Maulana Wahiduddin Khan | The Sunday Guardian | Oct 18, 2020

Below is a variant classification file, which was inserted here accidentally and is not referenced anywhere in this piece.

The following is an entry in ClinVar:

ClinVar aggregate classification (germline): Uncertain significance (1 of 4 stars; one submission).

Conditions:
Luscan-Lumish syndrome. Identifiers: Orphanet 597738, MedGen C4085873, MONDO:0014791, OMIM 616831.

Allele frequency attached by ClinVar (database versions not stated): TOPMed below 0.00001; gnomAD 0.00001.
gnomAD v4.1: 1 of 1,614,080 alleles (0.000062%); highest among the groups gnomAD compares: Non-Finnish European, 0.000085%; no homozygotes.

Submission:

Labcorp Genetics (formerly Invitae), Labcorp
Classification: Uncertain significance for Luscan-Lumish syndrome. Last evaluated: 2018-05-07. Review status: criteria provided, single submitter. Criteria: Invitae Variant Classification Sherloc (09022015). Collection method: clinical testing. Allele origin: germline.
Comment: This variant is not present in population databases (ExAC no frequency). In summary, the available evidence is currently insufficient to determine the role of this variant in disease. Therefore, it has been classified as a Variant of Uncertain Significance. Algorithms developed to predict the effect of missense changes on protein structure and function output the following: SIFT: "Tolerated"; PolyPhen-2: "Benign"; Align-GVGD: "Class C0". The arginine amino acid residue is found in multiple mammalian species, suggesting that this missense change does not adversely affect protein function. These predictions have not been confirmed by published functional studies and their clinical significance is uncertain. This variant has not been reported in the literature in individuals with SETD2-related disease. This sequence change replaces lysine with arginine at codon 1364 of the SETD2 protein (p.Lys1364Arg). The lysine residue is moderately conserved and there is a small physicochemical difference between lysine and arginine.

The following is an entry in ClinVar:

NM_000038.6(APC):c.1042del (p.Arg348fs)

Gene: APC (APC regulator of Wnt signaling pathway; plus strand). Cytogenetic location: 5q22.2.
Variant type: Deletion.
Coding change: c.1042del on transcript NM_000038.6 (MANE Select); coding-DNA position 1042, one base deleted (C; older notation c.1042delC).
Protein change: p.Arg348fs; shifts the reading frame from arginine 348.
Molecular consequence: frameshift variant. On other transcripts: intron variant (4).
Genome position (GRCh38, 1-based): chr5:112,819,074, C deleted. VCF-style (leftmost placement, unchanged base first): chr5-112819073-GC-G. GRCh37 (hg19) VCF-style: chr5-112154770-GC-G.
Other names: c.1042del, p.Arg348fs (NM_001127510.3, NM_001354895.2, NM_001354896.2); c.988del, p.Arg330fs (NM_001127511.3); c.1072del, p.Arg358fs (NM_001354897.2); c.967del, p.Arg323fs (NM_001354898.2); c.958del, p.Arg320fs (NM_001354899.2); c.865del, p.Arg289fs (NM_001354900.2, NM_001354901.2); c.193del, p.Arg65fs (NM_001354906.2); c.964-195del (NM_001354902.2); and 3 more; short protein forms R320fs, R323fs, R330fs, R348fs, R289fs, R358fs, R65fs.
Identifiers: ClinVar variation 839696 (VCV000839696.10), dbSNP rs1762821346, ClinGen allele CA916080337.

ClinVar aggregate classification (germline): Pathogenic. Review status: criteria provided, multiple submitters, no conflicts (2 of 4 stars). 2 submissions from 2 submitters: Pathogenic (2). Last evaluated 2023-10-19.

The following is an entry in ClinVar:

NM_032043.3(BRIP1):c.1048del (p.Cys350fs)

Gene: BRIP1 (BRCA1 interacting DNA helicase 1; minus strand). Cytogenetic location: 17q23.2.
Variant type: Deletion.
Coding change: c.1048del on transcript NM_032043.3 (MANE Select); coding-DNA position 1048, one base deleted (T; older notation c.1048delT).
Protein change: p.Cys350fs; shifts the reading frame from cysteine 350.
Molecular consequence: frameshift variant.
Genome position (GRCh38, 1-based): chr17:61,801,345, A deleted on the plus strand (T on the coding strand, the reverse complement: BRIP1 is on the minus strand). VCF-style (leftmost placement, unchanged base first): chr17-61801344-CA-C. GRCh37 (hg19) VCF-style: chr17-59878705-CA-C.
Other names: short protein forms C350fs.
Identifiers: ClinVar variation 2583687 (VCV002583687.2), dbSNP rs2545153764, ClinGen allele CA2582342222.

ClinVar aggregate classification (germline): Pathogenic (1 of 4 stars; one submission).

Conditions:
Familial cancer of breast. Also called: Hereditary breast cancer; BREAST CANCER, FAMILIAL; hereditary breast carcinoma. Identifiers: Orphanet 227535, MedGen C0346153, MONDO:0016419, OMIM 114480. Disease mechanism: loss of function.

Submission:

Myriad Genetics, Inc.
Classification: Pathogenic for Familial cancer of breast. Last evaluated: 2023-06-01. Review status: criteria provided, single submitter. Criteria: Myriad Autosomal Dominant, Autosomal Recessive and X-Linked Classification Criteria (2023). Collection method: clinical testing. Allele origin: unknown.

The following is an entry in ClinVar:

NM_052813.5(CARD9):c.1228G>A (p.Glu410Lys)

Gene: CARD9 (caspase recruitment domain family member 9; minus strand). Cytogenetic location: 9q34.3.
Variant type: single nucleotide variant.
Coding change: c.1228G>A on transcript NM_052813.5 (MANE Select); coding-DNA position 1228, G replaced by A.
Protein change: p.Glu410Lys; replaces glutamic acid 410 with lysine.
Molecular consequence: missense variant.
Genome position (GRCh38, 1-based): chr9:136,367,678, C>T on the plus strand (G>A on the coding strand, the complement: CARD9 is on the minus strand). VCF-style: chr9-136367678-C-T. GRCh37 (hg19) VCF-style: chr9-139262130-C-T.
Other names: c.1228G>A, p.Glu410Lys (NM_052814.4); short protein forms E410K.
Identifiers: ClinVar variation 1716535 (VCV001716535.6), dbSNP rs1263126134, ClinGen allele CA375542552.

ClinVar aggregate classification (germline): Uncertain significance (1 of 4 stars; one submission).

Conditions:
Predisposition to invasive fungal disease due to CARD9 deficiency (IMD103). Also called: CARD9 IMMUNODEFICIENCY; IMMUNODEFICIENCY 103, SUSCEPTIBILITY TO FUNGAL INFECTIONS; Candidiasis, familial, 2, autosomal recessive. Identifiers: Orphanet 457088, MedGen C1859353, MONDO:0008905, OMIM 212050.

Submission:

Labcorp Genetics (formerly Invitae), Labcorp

A coffin is being carried aloft towards the grave. It seems like a journey, not just from one point to another, but from man’s beginning to his end. When man is born into this world, he immediately has recourse to a mother’s compassion and a father’s protection. He grows up among friends and relatives. Then he reaches adulthood and forges ahead on his chosen path through life. His journey continues until finally death comes. Those relatives who had supported him through life now carry him to his final resting place. They lay him under a mound of earth where he is alone, where there is just him and his Lord. Up till that point, he had been confronted with humans like himself; now he is faced with God, who is infinitely greater than himself. Up till then he had been in a world where he had power of his own, now he finds himself powerless. Man, the most helpless of creatures, will come before God the All-Powerful–-a meeting so awesome that it is almost beyond imagination. People are continually dying here on earth. Not a day goes by without our seeing or hearing of the death of someone or the other. Yet we fail to realize the implications of death. This is because in our minds we lack a living picture of Heaven and Hell. We are preoccupied with other, totally unrelated matters. We are too busy making homes for ourselves in this world to look to our eternal home. We are too involved with improving our position in society to consolidate our relationship with God. We think of every human being in the same worldly terms, so when a person dies, we feel only a sense of loss that one who gave so much to the world has been taken away from it. We see man in relation to this ephemeral world but fail to see him in relation to the next eternal world. How then can we realize the implications of death; how can we see that, as one is led to one’s “rest”, one is in fact being led to one’s meeting with the Lord and one’s eternal fate?